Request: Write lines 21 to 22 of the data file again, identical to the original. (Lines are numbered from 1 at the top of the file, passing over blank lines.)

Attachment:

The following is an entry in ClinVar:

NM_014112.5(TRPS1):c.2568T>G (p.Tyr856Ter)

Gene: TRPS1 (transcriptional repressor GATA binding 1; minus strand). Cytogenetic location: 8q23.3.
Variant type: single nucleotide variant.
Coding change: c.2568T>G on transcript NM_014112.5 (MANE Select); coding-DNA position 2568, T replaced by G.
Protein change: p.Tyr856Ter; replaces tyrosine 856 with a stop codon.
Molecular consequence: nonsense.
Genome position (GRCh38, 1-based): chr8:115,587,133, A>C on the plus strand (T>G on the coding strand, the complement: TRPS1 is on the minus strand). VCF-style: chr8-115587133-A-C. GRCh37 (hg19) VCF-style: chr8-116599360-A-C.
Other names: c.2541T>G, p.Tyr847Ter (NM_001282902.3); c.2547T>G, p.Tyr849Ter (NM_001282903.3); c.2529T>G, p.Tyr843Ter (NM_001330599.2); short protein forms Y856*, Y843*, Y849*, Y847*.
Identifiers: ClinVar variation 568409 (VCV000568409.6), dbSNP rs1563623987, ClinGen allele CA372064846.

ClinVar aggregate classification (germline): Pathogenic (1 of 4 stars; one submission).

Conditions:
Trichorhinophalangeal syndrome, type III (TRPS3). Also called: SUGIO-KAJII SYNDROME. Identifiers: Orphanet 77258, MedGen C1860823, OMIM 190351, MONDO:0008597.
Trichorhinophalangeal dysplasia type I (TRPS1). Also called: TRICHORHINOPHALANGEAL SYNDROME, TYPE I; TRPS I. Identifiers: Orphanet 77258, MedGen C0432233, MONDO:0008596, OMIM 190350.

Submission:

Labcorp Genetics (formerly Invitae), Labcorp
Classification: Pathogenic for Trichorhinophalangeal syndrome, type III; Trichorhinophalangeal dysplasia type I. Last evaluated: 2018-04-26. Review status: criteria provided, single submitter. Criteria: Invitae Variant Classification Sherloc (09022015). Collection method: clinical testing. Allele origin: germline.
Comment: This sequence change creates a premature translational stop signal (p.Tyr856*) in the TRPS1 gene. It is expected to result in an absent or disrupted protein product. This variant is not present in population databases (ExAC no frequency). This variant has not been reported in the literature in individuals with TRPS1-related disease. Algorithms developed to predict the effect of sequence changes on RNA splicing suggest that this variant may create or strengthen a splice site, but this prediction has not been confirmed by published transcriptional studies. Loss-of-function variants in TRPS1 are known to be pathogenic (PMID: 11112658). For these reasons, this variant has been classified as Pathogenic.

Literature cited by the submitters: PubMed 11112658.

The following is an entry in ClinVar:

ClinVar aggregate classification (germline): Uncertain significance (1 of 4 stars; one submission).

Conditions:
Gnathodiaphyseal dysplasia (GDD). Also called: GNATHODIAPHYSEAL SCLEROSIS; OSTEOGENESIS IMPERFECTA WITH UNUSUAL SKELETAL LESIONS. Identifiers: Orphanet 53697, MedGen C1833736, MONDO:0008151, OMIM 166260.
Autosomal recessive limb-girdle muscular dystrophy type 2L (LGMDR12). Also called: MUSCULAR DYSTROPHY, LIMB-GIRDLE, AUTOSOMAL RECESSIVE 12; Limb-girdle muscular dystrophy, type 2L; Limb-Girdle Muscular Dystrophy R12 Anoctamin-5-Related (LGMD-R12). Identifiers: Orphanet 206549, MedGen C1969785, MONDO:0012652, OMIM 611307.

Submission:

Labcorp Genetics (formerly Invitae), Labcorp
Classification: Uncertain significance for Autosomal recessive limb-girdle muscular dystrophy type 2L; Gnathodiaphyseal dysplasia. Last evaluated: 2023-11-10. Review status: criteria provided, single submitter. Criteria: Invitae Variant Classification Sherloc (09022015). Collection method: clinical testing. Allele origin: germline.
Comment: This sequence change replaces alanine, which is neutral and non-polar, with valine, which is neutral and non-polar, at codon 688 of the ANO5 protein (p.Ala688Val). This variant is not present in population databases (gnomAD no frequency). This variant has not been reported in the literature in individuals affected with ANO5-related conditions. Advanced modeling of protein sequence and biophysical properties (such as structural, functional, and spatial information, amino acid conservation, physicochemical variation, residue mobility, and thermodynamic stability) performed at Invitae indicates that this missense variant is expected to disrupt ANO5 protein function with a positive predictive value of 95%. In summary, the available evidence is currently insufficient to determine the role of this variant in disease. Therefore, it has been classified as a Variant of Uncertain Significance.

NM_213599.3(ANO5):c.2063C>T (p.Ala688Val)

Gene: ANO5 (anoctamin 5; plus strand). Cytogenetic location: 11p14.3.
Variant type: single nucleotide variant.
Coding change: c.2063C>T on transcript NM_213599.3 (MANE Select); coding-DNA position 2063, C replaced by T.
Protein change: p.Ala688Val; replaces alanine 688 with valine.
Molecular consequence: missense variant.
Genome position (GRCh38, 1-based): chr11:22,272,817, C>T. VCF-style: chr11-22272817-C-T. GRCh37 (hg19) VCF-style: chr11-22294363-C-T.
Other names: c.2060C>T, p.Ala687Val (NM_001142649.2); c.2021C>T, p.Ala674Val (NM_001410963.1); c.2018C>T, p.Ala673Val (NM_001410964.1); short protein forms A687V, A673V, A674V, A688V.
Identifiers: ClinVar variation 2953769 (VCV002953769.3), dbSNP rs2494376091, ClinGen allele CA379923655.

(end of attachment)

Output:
ClinVar aggregate classification (germline): Uncertain significance (1 of 4 stars; one submission).

Conditions: